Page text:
Uber's revenue from ride bookings in the second quarter plummeted 75% year over year as delivery revenues grew to make up a majority of the company's total income.
Gross bookings from Uber's mobility unit, which it previously referred to as "rides," were just over $3 billion in the quarter, compared with $12.2 billion in the second quarter of 2019. Delivery revenues, however, grew to nearly $7 billion during the quarter, more than double what they were a year prior.
新沙巴体育As such, mobility revenue made up less than 30% of Uber's total revenues in the second quarter; in the second quarter of 2019, it accounted for 77.4% of total revenues. Delivery revenue, meanwhile, accounted for 68.1% of revenue in the second quarter, up from 21.4% in the second quarter of 2019.
新沙巴体育While the growth in delivery bookings were not enough to offset the decline in rides, having both will be a "hugely valuable hedge" regardless of how the Covid-19 recovery progresses, Uber CEO Dara Khosrowshahi said in an earnings call.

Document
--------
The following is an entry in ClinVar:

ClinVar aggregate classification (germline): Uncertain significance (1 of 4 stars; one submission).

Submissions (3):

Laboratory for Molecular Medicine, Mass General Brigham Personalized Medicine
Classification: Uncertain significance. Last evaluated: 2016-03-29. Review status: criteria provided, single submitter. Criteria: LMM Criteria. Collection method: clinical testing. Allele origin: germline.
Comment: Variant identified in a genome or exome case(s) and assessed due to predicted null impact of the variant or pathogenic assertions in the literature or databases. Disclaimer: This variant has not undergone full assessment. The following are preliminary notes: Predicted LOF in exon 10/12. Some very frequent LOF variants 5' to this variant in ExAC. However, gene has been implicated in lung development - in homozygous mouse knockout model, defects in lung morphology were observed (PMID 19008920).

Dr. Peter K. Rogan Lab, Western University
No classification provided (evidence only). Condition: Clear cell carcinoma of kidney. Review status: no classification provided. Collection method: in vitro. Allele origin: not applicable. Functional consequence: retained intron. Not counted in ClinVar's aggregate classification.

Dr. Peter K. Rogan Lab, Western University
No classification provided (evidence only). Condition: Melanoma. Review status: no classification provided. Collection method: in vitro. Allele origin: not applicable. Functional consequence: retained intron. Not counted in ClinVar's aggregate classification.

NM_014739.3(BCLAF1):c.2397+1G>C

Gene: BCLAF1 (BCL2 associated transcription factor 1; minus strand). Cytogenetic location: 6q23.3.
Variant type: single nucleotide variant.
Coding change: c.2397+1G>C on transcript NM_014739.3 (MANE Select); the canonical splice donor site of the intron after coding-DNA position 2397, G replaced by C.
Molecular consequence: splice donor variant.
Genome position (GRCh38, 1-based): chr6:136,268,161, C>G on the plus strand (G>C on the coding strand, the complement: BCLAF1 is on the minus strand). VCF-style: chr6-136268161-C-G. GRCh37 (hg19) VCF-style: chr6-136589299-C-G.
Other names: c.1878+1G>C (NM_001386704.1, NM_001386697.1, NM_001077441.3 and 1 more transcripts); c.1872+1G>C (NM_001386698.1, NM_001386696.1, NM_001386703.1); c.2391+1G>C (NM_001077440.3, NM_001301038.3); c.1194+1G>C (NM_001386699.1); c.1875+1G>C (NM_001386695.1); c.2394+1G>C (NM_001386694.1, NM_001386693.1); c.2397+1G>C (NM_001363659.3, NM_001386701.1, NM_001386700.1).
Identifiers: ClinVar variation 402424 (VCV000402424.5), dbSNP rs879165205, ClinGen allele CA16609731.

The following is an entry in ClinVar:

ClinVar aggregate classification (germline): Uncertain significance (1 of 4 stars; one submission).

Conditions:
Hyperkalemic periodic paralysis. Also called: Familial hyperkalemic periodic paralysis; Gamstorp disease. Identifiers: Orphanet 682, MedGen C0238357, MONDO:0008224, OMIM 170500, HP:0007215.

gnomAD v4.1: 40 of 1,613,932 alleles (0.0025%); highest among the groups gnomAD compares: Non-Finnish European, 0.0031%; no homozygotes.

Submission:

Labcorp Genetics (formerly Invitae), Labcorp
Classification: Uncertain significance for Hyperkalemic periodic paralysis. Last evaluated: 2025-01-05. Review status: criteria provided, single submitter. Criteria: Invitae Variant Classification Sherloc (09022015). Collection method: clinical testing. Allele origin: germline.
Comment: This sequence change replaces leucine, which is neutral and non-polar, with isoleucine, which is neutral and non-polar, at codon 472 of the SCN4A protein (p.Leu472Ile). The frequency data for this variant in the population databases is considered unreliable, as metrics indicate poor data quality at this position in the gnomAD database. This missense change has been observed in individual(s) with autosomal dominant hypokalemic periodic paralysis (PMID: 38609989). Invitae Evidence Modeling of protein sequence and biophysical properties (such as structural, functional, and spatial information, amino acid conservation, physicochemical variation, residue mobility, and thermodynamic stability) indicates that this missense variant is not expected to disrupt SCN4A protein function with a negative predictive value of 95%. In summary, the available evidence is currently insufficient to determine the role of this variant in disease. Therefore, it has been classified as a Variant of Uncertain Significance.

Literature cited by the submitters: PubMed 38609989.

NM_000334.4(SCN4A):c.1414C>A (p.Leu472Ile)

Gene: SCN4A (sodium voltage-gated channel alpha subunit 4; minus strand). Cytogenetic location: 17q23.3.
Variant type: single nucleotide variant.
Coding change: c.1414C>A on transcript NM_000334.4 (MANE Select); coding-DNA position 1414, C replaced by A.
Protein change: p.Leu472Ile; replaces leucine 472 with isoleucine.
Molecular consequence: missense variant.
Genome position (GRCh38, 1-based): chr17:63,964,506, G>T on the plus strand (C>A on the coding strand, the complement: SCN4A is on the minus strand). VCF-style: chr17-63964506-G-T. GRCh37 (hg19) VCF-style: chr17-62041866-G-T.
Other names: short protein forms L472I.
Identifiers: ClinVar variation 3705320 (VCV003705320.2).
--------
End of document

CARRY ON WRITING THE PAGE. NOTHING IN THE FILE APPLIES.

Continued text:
"When travel restrictions lift, you know that mobility trips will rebound," he said. "If restrictions continue or need to be re-imposed, our delivery business will compensate."
Ride bookings have begun to recover in some markets, Khosrowshahi said. Booking trends in Europe are "encouraging," now down about 35% year over year, while gross bookings in Hong Kong and New Zealand "at times exceed pre-Covid highs," he said. Bookings in the U.S. range between 50% and 85% down year over year depending on the city, with New York showing the best signs of recovery, according to Khosrowshahi.
新沙巴体育Uber reported a net loss of $1.8 billion for the second quarter, compared with a net loss of $5.2 billion in the second quarter of 2019. This year's net loss included $131 million in stock compensation expenses and $382 million related to restructuring charges.